Cookernup Farmer’s Death. The death occurred at the Harvey District Hospital on December 12, after an illness extending over a number of years, of Mr. John Rice, of Cookernup at the age of 61. The deceased had been in the Harvey district for about 30 years, most of which were spent in farming at Cookernup. Being a great worker, “Jack” (as he was popularly known) was very successful in this direction. He is survived by a wife and three sons, Messrs. Ernest, Harold and Arthur Rice, all of whom are following in his footsteps by engaging in farming pursuits.
He was fire control officer for the Cookernup area and a very vigorous one at that, and over a period of 10 years in this capacity he did invaluable work. During the heavy fires in the Yarloop-Cookernup district last year he spent many hours of the day and night within and without his own area and gave most valuable assistance and his experience gained over the years no doubt contributed to most of the fires being brought under control without serious damage. The deceased was a member of the Harvey Road Board from May, 1937, to May, 1940, when he did not seek re-election because he could not “get on” with a certain member of the board.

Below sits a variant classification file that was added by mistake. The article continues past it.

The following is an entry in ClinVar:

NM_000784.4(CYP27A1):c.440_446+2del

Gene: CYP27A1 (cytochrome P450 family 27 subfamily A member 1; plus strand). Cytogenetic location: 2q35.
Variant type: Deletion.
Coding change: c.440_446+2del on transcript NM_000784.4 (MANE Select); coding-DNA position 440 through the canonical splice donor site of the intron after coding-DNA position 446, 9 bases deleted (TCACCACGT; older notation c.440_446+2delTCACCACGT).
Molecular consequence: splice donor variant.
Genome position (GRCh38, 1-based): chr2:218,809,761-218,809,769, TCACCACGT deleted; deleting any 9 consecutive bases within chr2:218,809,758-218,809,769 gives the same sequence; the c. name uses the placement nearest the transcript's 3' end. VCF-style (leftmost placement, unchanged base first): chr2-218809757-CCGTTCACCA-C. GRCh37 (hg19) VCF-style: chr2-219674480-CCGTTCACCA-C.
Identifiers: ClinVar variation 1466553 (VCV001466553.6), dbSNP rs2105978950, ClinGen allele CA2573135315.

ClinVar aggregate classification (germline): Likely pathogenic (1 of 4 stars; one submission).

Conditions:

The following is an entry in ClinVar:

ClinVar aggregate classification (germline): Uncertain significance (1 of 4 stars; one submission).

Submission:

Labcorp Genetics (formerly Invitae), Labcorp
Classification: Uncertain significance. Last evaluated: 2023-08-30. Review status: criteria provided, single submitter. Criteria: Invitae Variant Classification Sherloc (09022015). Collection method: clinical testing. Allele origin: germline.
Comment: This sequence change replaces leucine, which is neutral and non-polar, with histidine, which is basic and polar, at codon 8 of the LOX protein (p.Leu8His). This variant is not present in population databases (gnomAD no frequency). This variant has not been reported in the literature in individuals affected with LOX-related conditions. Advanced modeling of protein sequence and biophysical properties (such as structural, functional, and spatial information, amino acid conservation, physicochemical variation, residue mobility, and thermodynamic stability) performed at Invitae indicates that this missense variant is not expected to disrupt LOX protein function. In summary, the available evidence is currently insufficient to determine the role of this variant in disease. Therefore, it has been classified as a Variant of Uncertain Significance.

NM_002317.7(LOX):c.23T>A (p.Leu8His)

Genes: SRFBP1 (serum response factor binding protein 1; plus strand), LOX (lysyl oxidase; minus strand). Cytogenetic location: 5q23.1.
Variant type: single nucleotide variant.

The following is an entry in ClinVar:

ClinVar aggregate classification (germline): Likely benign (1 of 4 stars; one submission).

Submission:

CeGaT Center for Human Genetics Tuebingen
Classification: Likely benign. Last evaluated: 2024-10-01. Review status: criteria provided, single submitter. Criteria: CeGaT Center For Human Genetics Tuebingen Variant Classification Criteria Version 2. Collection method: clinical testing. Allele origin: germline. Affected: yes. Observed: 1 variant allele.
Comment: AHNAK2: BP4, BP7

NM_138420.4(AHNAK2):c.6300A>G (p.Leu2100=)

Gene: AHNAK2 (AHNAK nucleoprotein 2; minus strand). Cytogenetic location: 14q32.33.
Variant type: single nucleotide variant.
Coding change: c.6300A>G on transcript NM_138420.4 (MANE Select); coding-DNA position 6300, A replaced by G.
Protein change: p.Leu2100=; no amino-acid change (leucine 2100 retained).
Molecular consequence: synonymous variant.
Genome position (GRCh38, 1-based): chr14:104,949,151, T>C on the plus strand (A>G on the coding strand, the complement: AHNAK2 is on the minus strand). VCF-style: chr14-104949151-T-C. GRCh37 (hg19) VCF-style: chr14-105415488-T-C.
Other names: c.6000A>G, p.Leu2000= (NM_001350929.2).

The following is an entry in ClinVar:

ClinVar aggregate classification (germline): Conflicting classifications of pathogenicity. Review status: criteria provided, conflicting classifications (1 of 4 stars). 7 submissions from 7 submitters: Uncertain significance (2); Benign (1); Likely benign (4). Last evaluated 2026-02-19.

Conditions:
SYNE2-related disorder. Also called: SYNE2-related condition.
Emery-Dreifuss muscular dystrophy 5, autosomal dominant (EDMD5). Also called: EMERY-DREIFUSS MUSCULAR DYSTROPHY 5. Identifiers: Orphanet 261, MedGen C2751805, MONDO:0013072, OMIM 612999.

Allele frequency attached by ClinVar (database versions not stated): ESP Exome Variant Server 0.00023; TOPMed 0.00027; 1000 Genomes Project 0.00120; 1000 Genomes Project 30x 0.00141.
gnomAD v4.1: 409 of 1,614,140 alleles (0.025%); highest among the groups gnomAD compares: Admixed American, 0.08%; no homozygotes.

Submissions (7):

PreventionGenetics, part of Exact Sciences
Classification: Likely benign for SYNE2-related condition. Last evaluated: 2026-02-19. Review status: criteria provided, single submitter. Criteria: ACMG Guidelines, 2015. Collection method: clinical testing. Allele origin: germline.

He was for many years a member of the Yarloop branch of the Royal Antediluvian Order of Buffaloes and in his earlier days took a very active part in the Order. He was a very philanthropic man towards his Order. The funeral was held in the Church of England portion of the Cookernup cemetery on Tuesday at 1.30 p.m., when one of the largest and most representative crowds ever to gather turned up to pay their last respects. The Rev. Jenkins, of Bunbury, officiated at the graveside.
Members of the Harvey Road Board carried out the duties of pall-bearers. They were the chairman (Mr. T. W. D. Smith) and Messrs. R. L. Hester, J. Lowe, L. R. Grieves, C. A. Wickham and E. J. Manning, and the secretary (Mr. W. R. Eckersley). The four coffin-bearers were representatives of the Yarloop Buffalo Lodge, Messrs. P. L. Pollett, R. Greenough, C. A. Jenkinson and E. O’Callaghan.
At the completion of the ordinary burial service a very impressive service was conducted by the Buffalo Lodge. Members quietly assembled around the grave, where the Lodge chaplain, Mr. P. Davidson, read the burial service and the link was formed, leaving a gap of one absent brother. A Lodge prayer was then said and at the conclusion brothers who were wearing ivy leaves upside down removed them and allowed the leaves to descend into the grave, this being a symbol of fidelity of a brother who has passed beyond. All officers of the lodge were in full regalia.
(Harvey Murray Times, 16 December 1949.)